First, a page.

Not even the coronavirus can stop tech. The market as a whole might be coming under pressure, but that hasn’t stopped some of tech’s biggest leaders from giving absolutely astounding earning’s reports. Veteran companies with massive market caps are achieving the kinds of earnings numbers that someone would expect to see out of up and coming startups. The cloud services industry has given Silicon Valley firms a path to profit margins and cash flow that used to be impossible. And as for semiconductors, we still can’t have the modern economy without them. Outside news like coronavirus might still cause some instability in the short term, but in the long term, the outlook is good. If that pressure keeps up, then this could be a great chance to buy great stocks for great prices. Click here to watch.
When we spoke a few days ago, I noted how my friend “Pete” had passed on recommending Apple Inc. (AAPL) to his Wall Street clients.
This was back in 1997, around the time the late Steve Jobs returned to run the Silicon Valley Legend. Since then, the stock has experienced the kind of gains that can turn $10,000 into $3,433,860.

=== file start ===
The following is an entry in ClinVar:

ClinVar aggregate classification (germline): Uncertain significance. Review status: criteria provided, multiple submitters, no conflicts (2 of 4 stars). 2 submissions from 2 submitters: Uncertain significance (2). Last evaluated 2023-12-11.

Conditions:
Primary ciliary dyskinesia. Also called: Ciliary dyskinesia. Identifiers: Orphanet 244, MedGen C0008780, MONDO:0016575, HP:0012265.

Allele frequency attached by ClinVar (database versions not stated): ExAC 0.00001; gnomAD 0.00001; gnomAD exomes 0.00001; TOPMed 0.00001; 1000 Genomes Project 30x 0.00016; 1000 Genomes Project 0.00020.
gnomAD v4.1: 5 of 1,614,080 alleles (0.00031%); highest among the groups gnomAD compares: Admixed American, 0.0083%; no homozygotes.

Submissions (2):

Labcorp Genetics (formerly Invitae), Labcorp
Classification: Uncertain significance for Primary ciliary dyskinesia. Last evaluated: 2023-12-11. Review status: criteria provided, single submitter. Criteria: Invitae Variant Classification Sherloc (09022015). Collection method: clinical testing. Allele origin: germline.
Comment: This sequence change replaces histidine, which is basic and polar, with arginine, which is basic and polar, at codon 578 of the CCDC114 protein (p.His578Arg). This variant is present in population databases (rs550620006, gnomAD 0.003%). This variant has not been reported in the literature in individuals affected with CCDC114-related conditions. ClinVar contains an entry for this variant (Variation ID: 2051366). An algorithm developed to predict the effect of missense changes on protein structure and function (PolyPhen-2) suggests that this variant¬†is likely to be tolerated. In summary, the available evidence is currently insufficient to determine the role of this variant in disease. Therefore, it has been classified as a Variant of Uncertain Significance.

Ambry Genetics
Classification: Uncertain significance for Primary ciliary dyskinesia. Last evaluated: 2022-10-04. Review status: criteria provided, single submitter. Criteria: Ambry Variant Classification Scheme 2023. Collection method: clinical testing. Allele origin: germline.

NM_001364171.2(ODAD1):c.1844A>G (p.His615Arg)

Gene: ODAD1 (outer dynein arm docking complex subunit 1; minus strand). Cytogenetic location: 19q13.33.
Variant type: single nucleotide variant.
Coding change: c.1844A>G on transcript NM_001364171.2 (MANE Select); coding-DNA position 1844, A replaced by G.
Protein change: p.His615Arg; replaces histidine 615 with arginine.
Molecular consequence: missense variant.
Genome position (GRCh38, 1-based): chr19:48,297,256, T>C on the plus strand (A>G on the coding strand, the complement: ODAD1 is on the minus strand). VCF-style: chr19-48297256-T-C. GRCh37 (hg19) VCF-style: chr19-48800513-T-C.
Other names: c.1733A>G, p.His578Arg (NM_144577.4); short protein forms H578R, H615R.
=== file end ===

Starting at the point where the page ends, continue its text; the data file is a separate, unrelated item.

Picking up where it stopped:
Today, I have another anecdote to share with you regarding Apple. This one involves a friend I will call “Steve.”
Back in the summer of 2012, Steve told me over lunch that he had recently sold all his Apple stock. He said he did so because he felt that the new CEO Tim Cook would never match the innovation that occurred under Jobs.
It’s possible I need to make savvier friends…just saying…both missed the boat on Apple – and left a lot of money on the table.
Under Cook, Apple has continued its historic run, rising as much as 395.6% in a little more than eight years.
If you think China‘s tech sector is all about playing copycat, think again.
The United States has fallen behind in a key field after leading for It lies at the heart of such cutting technologies as Artificial Intelligence, machine learning, Big Data, even cracking the mysteries of the universe.
Of course, I’m talking about supercomputing. You see, China unveiled the world’s fastest computing last year. And in a slap in the face for Silicon Valley, did so without U.S. chips.
That’s why on June 14, the U.S. Department of Energy (DoE) said it will provide a three-year, 258 million grant to six American tech leaders. The goal is simple: reclaim the top spot from China.
Doing so includes not just computing, but advances in the brains that runs these machines and semiconductors.